Essentially, the “tax levy limit” sets a threshold that, if exceeded, requires districts to obtain a higher level of community support to pass a proposed budget. However, the law does not place a limit on the taxes a school district could levy to pay for expenses related to specific “excluded” items, including some court orders, some pension costs and local capital expenditures. The costs of these excluded items are added to the “tax levy limit” to come up with the “allowable tax levy” limit. The calculation recognizes that due to their nature, certain expenses should not be subject to a capped CPI-based growth index as our other expenses are capped.

It is important to note that:
• Tax levy limits vary by school district;
• The law does not limit an individual’s tax bill.

Property Tax Exemptions

Property tax exemption rates for the 2019-20 school year

To apply for any of the school tax relief programs listed below, residents should contact their town assessor’s office for more information. The deadline has passed for new applications.

Exemption for residents older than age 65 as well as for property owners with disabilities and limited income

Guilderland Central School District offers a property tax exemption for residents older than age 65 as well as for property owners with disabilities and limited income (continuation of existing policy).

Annual Income: Percentage of Assessed Valuation Exempt from Taxation

  • $29,000 or less: 50%
  • More than $29,000 but less than $30,000: 45%
  • $30,000 or more but less than $31,000: 40%
  • $31,000 or more but less than $32,000: 35%
  • $32,000 or more but less than $32,900: 30%
  • $32,900 or more but less than $33,800: 25%
  • $33,800 or more but less than $34,700: 20%
  • $34,700 or more but less than $35,600: 15%
  • $35,600 or more but less than $36,500: 10%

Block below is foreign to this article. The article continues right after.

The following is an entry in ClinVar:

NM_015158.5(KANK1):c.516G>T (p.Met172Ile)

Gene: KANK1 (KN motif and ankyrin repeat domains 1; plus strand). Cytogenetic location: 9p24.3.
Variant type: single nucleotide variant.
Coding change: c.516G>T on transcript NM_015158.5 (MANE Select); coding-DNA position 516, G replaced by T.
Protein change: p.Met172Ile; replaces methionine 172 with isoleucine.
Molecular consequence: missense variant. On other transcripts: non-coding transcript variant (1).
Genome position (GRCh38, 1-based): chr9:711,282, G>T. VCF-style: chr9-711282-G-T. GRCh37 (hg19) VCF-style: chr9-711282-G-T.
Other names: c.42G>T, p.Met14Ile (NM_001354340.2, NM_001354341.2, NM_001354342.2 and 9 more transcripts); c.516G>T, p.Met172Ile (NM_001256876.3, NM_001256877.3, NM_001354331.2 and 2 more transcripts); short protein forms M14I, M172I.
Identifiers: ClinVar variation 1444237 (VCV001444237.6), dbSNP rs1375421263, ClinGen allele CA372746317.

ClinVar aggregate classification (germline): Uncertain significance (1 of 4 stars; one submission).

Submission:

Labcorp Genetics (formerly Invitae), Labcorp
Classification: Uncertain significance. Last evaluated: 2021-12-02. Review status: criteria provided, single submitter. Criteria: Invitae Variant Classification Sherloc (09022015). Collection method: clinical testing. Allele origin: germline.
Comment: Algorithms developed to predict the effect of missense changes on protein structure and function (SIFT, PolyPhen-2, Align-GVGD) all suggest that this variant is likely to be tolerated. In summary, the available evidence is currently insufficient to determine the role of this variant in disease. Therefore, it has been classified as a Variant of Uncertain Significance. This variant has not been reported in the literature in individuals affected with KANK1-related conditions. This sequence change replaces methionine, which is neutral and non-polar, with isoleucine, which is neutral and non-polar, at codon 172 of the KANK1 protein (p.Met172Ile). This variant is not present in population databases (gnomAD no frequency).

• $36,500 or more but less than $37,400: 5%

Senior citizens’ exemption from taxation for school tax purposes shall be granted in the case of real property where a child resides if such child attends a public school of elementary or secondary education. The exemption follows the same sliding income scale as the regular senior citizens’ exemption along with age requirements.

Alternative Veterans Exemption

In 2014-15, Guilderland Central School District began offering the Alternative Veterans Exemption for eligible military veterans. School districts are allowed to offer up to a 15 percent reduction in assessed value for veterans who served during a time of war (up to a maximum of $12,000), plus 10 percent for those who served in combat zones (up to a maximum of $8,000). Veterans could also receive a reduction based on their service-connected disabilities (up to a maximum of $40,000). The town equalization rate will be applied to the exemption amount when computing tax bills.

Equalization rates by town

  • Guilderland –  77.90% in 2018-19; 100% in 2019-20
  • Bethlehem –  95% in 2018-19; 95% in 2019-20
  • New Scotland –  96% in 2018-19; 92% in 2019-20
  • Knox –  58% in 2018-19; 56% in 2019-20

Wartime maximum: $12,000

  • Guilderland: $12,000
  • Bethlehem: $11,400
  • New Scotland: $11,040
  • Knox: $6,720

Combat maximum: $20,000

  • Guilderland: $20,000
  • Bethlehem: $19,000
  • New Scotland: $18,400
  • Knox: $11,200

Disabled maximum: $40,000

  • Guilderland: $40,000
  • Bethlehem: $38,000
  • New Scotland: $36,800
  • Knox: $22,400

Veterans with already approved exemptions on file with their local municipality do not need to reapply for a school tax exemption. However, new exemption applications must be filed with the town assessor by March 1, 2020.

 

The district is not responsible for facts or opinions contained on any linked site. Some links and features on this site require the Adobe Acrobat Reader to view. Visit the Adobe website to download the free Acrobat Reader. This website was produced by the Capital Region BOCES Communications Service, Albany, NY. Copyright © 2019. All rights reserved.